I think the overall speed can be summed up in one word: slick. While my 1020 causes my eyes to roll with the dot-dot-dot and ‘resuming’, the 930’s dot-dot-dot and ‘resuming’ are still present but much less prevalent and are seen for much shorter periods of time. I have noticed this in opening apps and returning to the Start screen, certainly, but the area in which I have really noticed it is when I’ve been editing photos on the device. Whereas on my 1020, use of Fhotoroom or AfterLight (or even Reframing) would take a fair number of seconds to process, these activities take about half as long on the 930. Of course, one might think, well, with half the size of the sensor, that would be about right. But I don’t think the maths works like that. After all, most of the photos I tinker with are the 5MP shots that both phones produce for editing and sharing immediately. I just think the 930 has a bigger and better processor (a Quad-core Snapdragon 800 2.2 GHz Krait 400, compared with the 1020’s Dual-core Snapdragon S4 1.5 GHz Krait) and that counts (in a major way) for getting stuff done without lag and stutter.
How is the data speed without LTE? “H+” gives me an average of 4 Mbps download out and about, although I managed an impressive 10 Mbps in a local pub on Friday evening. A paltry 1 Mbps is all I get at home though, but wi-fi takes care of data while I’m there. Still, I used to appreciate the crazy speeds I was getting on AT&T’s LTE speeds on my 1020 (averaging 15-25 MBps) but I haven’t yet found 4 MBps a real issue when web browsing, Twittering or Facebooking. Even uploading photos is fine, as is streaming music via Spotify and MixRadio+.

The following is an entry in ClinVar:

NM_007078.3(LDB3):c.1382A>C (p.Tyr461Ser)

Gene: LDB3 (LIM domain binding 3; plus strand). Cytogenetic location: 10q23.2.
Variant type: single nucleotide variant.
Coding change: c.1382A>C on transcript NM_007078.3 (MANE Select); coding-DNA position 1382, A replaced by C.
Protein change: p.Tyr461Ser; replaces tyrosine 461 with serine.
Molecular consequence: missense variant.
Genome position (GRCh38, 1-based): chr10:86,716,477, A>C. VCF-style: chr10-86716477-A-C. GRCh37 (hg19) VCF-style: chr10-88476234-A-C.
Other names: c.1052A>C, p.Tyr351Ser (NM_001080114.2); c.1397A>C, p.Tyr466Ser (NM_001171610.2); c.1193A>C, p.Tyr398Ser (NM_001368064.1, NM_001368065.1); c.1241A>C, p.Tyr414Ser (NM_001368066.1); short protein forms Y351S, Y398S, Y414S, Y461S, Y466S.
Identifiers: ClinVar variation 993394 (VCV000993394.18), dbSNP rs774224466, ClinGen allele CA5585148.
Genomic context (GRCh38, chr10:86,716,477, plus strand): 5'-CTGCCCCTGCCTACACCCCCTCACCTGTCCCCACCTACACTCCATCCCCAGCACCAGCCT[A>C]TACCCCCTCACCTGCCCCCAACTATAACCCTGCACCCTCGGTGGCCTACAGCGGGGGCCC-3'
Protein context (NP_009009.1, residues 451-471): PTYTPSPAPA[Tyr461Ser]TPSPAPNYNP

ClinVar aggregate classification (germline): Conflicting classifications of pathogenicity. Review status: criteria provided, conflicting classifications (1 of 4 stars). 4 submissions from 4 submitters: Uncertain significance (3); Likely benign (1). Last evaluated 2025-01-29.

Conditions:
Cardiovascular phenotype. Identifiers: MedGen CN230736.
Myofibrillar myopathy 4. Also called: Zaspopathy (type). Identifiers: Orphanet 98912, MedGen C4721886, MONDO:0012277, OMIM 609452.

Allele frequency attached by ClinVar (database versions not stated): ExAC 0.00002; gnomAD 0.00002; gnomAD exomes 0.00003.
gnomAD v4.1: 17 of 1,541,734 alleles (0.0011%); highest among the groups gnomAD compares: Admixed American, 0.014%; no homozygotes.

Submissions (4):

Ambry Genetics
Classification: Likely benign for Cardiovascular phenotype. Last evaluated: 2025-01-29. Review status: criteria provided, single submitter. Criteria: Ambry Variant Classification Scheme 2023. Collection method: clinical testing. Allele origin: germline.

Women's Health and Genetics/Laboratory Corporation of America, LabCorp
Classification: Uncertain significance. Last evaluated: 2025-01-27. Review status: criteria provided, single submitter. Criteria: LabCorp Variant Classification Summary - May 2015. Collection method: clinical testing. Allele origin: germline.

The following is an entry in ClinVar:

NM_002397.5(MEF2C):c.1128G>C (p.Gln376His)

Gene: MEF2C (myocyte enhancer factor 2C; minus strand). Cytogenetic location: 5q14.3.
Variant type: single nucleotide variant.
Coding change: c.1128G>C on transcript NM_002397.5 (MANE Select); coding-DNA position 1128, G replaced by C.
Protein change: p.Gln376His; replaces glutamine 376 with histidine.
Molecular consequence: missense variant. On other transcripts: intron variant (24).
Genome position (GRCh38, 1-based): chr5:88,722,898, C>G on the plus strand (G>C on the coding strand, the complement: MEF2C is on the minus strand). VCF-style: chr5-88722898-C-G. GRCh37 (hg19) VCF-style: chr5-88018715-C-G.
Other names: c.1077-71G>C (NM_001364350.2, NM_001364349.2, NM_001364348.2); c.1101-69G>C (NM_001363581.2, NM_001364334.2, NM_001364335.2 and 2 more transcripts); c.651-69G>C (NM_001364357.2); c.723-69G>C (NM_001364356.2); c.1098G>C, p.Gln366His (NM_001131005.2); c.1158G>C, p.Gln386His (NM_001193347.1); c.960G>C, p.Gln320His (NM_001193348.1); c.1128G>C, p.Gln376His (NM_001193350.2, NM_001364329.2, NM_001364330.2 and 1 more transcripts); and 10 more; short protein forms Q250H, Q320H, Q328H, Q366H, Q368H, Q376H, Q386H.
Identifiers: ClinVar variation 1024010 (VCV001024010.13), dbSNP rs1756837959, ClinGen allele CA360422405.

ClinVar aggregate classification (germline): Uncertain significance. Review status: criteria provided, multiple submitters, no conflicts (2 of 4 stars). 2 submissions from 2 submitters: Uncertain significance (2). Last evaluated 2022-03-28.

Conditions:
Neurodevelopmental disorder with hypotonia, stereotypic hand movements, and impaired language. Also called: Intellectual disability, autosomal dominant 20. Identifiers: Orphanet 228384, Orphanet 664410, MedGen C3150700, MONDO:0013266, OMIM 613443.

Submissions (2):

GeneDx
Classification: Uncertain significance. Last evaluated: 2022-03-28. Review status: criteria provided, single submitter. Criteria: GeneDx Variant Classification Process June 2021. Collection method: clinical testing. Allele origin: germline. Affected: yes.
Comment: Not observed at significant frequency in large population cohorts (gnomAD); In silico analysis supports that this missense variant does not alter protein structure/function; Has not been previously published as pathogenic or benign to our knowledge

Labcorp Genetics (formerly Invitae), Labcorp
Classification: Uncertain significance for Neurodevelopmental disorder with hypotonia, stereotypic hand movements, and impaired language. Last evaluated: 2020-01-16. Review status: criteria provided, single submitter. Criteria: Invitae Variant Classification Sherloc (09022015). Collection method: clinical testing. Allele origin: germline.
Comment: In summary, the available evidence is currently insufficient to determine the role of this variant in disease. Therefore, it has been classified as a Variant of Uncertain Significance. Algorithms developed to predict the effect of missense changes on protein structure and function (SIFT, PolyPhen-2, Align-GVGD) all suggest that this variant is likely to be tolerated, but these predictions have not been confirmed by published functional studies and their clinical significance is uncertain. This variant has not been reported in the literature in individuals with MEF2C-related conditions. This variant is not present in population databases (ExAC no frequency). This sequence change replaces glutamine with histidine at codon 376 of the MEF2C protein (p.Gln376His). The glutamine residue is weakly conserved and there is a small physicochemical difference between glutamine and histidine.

Speaking of listening to tunes, I have also noticed much better audio quality while listening to music via MixRadio+ on my 930 compared with the 1020. I’m unaware of any differences in audio hardware between the two devices, (both have Dolby Digital Plus) but I can tell you that I’m impressed with the way songs sound on my 930, more so than on my 1020.
Glance. Yeah, that’s a real bummer. I love Glance. I’m now feeling a tad envious when I see my wife’s 1020 lying around, showing off its time and battery status; my 930 shows nowt. It could be switched off for all I know. For (literally) years I’ve been harping on about how brilliant Glance is, ever since it was called Sleeping Screen on my Nokia E7 and N9. I would look at friends’ iPhones and Galaxies in the pub, as they lay on the table, looking lifeless, their owners occasionally physically picking them up to check for any missed texts. Me, with my Glance screen calmly informing me that I have two texts, an email and my battery is at 76%, oh, and by the way, it’s 9:45pm, and no physical interaction needed at all.
Not anymore. It’s a big loss, but I’m learning to live without it after living with it for so long. But as a tiny consolation, double-tap-to-wake (in another tip of the hat to the brilliant and innovative N9) works 100% better than on my 1020, perhaps another benefit of newer hardware and software?
There is, of course, the prestige factor. Not only am I sporting a truly beautifully-made phone, I am sporting a real rarity in New York City. The Lumia 930 is only available here via resellers such as Amazon, Expansys, or eBay. So there’s the fuzzy warm glow of knowing that (pretty much) nobody else on my subway train has the same phone as me. I like to stand out, be a bit different: I’ve lived in NYC with an E7, N9, 808 – none of which were available through the US networks, so I’ve always been (and enjoyed being) a bit of an oddball. “Hey, what phone is that?” is a question I’ve been getting quite a lot the past few years, and I enjoy getting it. My brain says, “Not the same as yours, because I’m not afraid to do my research and break the US phone-consumer mould,” but I always take a deep breath and tell them the name and model and wait for the look of bewilderment on their faces.
That’s OK. I own a Nokia.
I just know better, that’s all. ;^)